Accessed by Warsaw’s longest staircase, climb to the top of Kopiec Powstania Warszawskiego (ul. Bartycka) for endless city views. Built on war rubble, the 141-meter mound is crowned by a monument to the Warsaw Uprising. Lit on August 1st of each year, the ceremonial pyre at the top is kept burning for 63 days to honor each day of the doomed insurgency.
On The Walls
Playing catch-up, Ursynów has got in on the mural game with some style to spare: check Grzegorzewska 1 and 3 to find art that celebrates a wacky 1980s TV satire called Alternatywy 4. The show, a gem of Polish pop culture, was filmed on this estate. For all that, Mokotów has the real biggies with standouts including a Mechanical Centaur by Italian artist Pixel Pancho at Dolna 37 and a black & white work titled The Rooster’s Egg on Racławicka 17.
When Skies Turn Red
Connecting Mokotów with Wawer since 2002, find the cables of Siekierkowski Bridge painted migraine orange so as to prevent birds from smashing into them. Rather pretty ugly, the crossing is best-known as offering postcard perfect views of Warsaw’s skyline – photographers both amateur and pro swoon at the opportunities it presents for sunset shots.
Lord knows when cinemas will reopen, but even while they’re closed it’s worth committing the name of Kino Iluzjon (Narbutta 50A) to the memory. Designed in Socialist Realist form and opened in 1956, it’s since been magically restored so as to evoke the yesteryear’s air. Famed not just for its architecture, the repertoire is slanted towards arthouse flicks and classics such as Singing In The Rain and Belle De Jour.
Tell Me A Secret
At Sobieskiego 100 find two seemingly abandoned blocks rising like a pyramid and connected at their apex by an inter-linking bridge. What’s it all about? The property of the Russian government since forever, rumors say this apartment complex was built at the height of the Cold War to house diplomats and spies. Now derelict but keenly guarded, videos secretively shot by urban explorers have recorded nefarious looking handovers and revealed discarded Russian printed matter dating from this century. Oo-ee-oo.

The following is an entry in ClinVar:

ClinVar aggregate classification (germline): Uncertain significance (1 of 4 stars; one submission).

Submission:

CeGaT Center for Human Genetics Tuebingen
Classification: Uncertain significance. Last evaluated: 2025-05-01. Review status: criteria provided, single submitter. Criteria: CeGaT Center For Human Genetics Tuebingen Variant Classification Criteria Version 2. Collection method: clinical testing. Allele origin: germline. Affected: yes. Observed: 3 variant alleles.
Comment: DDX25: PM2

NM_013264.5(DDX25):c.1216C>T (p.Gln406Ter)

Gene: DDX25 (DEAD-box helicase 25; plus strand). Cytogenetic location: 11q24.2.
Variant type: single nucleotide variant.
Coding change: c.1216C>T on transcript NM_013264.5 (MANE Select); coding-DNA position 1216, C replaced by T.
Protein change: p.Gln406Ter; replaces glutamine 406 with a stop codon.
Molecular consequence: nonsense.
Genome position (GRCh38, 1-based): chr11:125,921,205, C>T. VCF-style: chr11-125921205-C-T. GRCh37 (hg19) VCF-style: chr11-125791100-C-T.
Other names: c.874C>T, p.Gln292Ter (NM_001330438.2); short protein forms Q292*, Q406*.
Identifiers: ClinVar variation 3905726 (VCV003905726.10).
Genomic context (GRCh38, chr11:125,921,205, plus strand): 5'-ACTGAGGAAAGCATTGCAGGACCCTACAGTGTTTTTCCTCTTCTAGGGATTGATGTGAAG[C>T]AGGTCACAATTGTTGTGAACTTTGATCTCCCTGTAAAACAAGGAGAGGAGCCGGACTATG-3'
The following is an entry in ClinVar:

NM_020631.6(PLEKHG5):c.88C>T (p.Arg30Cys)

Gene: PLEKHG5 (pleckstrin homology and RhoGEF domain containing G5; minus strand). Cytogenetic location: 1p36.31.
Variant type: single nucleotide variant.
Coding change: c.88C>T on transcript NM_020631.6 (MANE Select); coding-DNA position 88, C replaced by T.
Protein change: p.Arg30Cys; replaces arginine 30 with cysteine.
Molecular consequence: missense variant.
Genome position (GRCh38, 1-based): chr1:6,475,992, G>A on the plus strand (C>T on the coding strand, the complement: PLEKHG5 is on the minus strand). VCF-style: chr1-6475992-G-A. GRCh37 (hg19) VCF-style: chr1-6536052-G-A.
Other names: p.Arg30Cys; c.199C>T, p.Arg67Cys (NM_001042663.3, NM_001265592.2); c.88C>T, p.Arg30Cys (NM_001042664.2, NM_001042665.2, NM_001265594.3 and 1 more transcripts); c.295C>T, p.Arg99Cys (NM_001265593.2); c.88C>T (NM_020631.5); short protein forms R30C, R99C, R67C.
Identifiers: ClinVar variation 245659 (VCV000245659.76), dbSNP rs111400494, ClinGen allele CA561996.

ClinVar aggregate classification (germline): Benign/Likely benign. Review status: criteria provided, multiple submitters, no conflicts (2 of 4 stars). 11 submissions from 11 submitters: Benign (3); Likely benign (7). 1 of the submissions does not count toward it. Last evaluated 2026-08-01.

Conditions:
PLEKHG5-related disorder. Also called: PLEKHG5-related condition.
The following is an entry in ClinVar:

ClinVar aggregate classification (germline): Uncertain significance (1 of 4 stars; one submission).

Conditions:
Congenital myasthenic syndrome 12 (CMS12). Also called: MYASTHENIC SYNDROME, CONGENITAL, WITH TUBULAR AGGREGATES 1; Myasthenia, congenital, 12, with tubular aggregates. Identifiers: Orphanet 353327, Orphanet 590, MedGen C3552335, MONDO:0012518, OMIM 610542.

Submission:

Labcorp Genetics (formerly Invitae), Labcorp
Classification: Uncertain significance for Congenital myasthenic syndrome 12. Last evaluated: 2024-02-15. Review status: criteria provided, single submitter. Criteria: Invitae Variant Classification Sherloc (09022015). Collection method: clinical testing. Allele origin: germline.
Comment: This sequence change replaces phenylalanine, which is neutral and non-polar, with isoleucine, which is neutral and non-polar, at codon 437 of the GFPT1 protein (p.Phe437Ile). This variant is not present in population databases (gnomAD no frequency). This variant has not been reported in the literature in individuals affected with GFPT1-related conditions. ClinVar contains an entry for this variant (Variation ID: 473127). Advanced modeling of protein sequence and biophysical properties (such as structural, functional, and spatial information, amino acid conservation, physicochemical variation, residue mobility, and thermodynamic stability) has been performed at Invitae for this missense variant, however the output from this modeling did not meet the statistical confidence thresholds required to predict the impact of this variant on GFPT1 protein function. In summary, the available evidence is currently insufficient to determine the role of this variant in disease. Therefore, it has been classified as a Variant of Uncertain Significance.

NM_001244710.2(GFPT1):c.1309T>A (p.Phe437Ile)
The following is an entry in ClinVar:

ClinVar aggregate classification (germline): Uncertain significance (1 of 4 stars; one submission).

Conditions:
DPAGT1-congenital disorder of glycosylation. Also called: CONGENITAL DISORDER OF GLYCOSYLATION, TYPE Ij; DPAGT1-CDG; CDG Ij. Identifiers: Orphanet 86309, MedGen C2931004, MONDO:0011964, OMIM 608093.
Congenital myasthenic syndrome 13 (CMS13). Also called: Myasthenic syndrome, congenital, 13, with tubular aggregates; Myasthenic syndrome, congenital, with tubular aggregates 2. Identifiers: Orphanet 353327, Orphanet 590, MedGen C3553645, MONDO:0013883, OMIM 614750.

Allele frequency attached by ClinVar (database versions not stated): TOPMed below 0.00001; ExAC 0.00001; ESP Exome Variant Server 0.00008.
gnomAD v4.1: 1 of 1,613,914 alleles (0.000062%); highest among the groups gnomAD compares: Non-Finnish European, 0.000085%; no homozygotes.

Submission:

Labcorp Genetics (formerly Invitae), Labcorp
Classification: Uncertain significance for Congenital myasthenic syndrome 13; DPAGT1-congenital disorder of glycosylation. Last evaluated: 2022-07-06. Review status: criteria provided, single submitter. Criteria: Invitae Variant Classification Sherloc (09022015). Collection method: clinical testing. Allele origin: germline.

It’s hard to grow bored of Mokotów when its features include such famous hangouts as Relaks (Puławska 48). Clad with 70s poster art and wood-paneled walls, find it serving pretty much Warsaw’s favorite coffee. Not far off, red-lit Regeneracja (Puławska 61) has a funky, kitschy look that attracts an effortless mix of students, ex-pats and young professionals. On occasion, evenings become wild. More current, Fort 8 (Fort Służew 1B) houses a super cool collection of restaurants and stores inside a set of revamped buildings built for a Tsarist garrison, as does the pretty epic Fort Mokotow – if nowhere else, make it your life’s mission to visit Restauracja Forty: it’s by far the finest restaurant the Insider has visited this year!
Kiss Me Quick!
Positioned over a drainage ditch (yep, how’s that for romance!), Wilanów’s Mostek Zakochanych is a cutesy 12-meter bridge embellished with illuminated heart shapes that arch above. With the kissing done, escort your paramour to the lake adjoining Wilanów Palace. It’s their you’ll discover a redbrick Neo-Gothic pumphouse complete with a pier jutting out onto a calm, placid lake. Hire a boat and paddle the inky waters to feel for a moment as if partaking in a Hugh Grant romcom.